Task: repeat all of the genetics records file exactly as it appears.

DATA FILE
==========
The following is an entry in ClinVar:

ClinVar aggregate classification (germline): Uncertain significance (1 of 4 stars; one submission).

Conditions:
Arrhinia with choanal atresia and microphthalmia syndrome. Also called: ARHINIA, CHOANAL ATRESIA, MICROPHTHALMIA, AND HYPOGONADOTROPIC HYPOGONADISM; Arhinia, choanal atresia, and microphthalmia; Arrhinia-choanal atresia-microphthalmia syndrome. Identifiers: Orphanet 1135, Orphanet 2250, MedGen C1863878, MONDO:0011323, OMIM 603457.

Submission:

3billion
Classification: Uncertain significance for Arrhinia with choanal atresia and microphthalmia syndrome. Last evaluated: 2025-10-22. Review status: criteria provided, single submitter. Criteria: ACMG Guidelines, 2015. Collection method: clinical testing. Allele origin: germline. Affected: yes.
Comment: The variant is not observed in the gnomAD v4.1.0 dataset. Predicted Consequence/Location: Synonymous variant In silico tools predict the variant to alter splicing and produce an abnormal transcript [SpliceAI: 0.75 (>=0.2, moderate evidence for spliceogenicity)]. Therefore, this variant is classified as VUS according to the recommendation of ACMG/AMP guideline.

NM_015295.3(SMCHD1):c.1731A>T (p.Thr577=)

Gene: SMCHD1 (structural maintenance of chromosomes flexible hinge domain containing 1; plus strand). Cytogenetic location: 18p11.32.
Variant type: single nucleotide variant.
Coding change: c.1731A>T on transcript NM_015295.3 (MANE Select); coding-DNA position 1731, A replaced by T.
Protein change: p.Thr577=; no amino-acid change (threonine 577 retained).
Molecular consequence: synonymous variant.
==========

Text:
The following is an entry in ClinVar:

ClinVar aggregate classification (germline): Uncertain significance (1 of 4 stars; one submission).

Conditions:
Arrhinia with choanal atresia and microphthalmia syndrome. Also called: ARHINIA, CHOANAL ATRESIA, MICROPHTHALMIA, AND HYPOGONADOTROPIC HYPOGONADISM; Arhinia, choanal atresia, and microphthalmia; Arrhinia-choanal atresia-microphthalmia syndrome. Identifiers: Orphanet 1135, Orphanet 2250, MedGen C1863878, MONDO:0011323, OMIM 603457.

Submission:

3billion
Classification: Uncertain significance for Arrhinia with choanal atresia and microphthalmia syndrome. Last evaluated: 2025-10-22. Review status: criteria provided, single submitter. Criteria: ACMG Guidelines, 2015. Collection method: clinical testing. Allele origin: germline. Affected: yes.
Comment: The variant is not observed in the gnomAD v4.1.0 dataset. Predicted Consequence/Location: Synonymous variant In silico tools predict the variant to alter splicing and produce an abnormal transcript [SpliceAI: 0.75 (>=0.2, moderate evidence for spliceogenicity)]. Therefore, this variant is classified as VUS according to the recommendation of ACMG/AMP guideline.

NM_015295.3(SMCHD1):c.1731A>T (p.Thr577=)

Gene: SMCHD1 (structural maintenance of chromosomes flexible hinge domain containing 1; plus strand). Cytogenetic location: 18p11.32.
Variant type: single nucleotide variant.
Coding change: c.1731A>T on transcript NM_015295.3 (MANE Select); coding-DNA position 1731, A replaced by T.
Protein change: p.Thr577=; no amino-acid change (threonine 577 retained).
Molecular consequence: synonymous variant.